So we’re at GePIK orientation at the Hyundai Learning Center. Three teachers to a dorm room, and we have to GET PERMISSION to leave the campus – and they want us to stay in – only there’s NOTHING TO DO if you stay.
One of my damned roommates had the temperature up to 30 degrees celsius. That’s over 80 degrees. Felt like I was at the damned jimjilbang…
The jimjilbang is the Korean sauna, btw. Korean families love to hang out there on the weekend, where there are shared public baths, saunas, cold rooms, automatic massage beds, and the body scrubbing adjummas. It’s also the place where drunk people who’ve missed the last subway and are too cheap to go to a motel sleep it off. You go in, you put your shoes in a shoe locker, and then you go to a desk where they hand you shorts and a shirt and give you a locker key where you can store your belongings. Then, you search for a free square of the floor in which to lie. Hopefully a place far away from the video games or restaurant. A most unpleasant experience, bodies lying all over the marble floors, people snoring, feet in your face, and the overall temperature being about 90 degrees. Some day I will go and do the bath and scrub thing, if I ever get over my fear of being naked among strangers, and maybe I will appreciate it. But sleeping there is one of the most uncomfortable things I’ve ever done.
Day one of the orientation included a traditional Korean stringed instrument performance, a list of rules we were supposed to follow, (it seems some of the last group of teachers were captured in an empty board room on closed circuit t.v. in compromising positions) a pretty good motivational speech by a guy claiming he wasn’t going to give a motivational speech, some Q&A with veteran Native English Teachers, and a once-over of our contracts with everyone’s favorite, (cough,cough) Dain Bae. Followed by the attempted teacher lock down and subsequent break out. All of us pretty offended by the indignity of having to be in dorm rooms and being told we can’t exercise any personal liberties. Which isn’t such a big deal to me, if they had provided something for us to do for the four free hours afterward, but in the absence of that and given that half the people here are over thirty, a bit unreasonable. Probably less than half got Ms. Bae’s permission to leave before signing out to leave the building and probably quite a few didn’t even bother to sign out. Quite interesting to arrive at the first watering hole to find it standing room only with teachers forbidden to go anywhere! I find it amusing that the Korean admins I’ve thus encountered don’t seem to grasp the concept that oppression CREATES dissent. Or maybe it’s just this control game they play and how society works here. I mean, you gotta have something to protest, right?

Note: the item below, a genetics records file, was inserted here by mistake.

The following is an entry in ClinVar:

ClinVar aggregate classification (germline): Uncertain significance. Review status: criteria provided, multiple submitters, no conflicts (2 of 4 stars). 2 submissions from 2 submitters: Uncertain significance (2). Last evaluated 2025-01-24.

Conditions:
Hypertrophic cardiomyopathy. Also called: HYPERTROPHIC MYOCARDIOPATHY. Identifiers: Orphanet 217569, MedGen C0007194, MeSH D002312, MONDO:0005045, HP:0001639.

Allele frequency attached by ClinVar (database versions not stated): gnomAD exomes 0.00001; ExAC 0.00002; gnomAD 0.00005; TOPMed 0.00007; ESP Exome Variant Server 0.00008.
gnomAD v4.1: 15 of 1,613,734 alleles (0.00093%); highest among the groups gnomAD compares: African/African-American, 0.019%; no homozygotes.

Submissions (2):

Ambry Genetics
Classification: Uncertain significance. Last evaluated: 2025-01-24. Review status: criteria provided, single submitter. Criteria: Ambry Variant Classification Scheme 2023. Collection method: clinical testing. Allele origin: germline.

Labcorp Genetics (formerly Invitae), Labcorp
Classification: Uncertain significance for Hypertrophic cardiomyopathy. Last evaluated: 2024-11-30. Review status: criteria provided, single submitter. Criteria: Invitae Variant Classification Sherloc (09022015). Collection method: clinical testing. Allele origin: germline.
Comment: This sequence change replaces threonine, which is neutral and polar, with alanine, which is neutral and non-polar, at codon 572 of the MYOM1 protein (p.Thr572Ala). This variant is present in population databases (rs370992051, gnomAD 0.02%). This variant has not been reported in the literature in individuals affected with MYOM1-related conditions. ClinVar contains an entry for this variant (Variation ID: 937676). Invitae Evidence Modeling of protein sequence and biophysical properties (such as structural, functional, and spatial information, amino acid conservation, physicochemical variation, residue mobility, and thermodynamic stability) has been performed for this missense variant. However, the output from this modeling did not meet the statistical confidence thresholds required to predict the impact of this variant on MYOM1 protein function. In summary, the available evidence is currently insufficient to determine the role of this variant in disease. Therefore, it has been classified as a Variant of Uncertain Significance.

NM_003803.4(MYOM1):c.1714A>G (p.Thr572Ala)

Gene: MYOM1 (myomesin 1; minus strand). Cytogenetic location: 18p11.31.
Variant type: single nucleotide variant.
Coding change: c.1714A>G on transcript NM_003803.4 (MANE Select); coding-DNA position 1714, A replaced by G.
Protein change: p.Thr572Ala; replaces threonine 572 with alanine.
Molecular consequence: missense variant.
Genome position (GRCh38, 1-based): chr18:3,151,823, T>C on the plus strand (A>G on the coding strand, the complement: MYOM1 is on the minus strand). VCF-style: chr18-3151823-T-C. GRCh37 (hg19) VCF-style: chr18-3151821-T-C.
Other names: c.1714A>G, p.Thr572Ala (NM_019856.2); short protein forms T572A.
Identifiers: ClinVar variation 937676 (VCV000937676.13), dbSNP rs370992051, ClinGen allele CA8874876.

I did enjoy the Q&A w/ the veteran teachers. And I also found it interesting that the one my region was grouped with bribed his students with candy and gave the children homework so they would take him more seriously. Both of which seem like easy outs to me, but which obviously pay off for the short term. It does seem my teaching experience has been a lot more challenging than most, but I am glad I came here, as I feel even more that I am doing a good job, all things considering…Even if Miss “It’s not my fault, I’m doing the best that I can.” Dain Bae says, “I don’t know why you’re here, but the rest of the people are here to teach English.” I know that I’m here to TEACH. My kids are learning so much more from me than just mouthing English.